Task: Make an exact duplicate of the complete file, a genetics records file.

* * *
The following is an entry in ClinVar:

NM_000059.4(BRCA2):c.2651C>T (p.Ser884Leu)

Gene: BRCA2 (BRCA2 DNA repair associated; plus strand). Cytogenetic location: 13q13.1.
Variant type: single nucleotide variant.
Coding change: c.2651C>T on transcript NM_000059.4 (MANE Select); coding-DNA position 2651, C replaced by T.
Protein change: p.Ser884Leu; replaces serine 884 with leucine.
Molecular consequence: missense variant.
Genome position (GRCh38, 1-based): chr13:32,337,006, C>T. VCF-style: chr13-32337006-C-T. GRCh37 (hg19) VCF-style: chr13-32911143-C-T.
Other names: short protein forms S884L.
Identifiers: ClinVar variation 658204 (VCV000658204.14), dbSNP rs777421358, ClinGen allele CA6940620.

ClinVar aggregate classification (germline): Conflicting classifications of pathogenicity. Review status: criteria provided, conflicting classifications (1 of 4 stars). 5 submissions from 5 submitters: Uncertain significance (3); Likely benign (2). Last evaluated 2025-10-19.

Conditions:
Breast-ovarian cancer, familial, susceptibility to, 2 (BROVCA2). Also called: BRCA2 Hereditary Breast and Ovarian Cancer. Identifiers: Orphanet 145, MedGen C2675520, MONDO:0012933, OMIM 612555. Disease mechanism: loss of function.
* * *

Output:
The following is an entry in ClinVar:

NM_000059.4(BRCA2):c.2651C>T (p.Ser884Leu)

Gene: BRCA2 (BRCA2 DNA repair associated; plus strand). Cytogenetic location: 13q13.1.
Variant type: single nucleotide variant.
Coding change: c.2651C>T on transcript NM_000059.4 (MANE Select); coding-DNA position 2651, C replaced by T.
Protein change: p.Ser884Leu; replaces serine 884 with leucine.
Molecular consequence: missense variant.
Genome position (GRCh38, 1-based): chr13:32,337,006, C>T. VCF-style: chr13-32337006-C-T. GRCh37 (hg19) VCF-style: chr13-32911143-C-T.
Other names: short protein forms S884L.
Identifiers: ClinVar variation 658204 (VCV000658204.14), dbSNP rs777421358, ClinGen allele CA6940620.

ClinVar aggregate classification (germline): Conflicting classifications of pathogenicity. Review status: criteria provided, conflicting classifications (1 of 4 stars). 5 submissions from 5 submitters: Uncertain significance (3); Likely benign (2). Last evaluated 2025-10-19.

Conditions:
Breast-ovarian cancer, familial, susceptibility to, 2 (BROVCA2). Also called: BRCA2 Hereditary Breast and Ovarian Cancer. Identifiers: Orphanet 145, MedGen C2675520, MONDO:0012933, OMIM 612555. Disease mechanism: loss of function.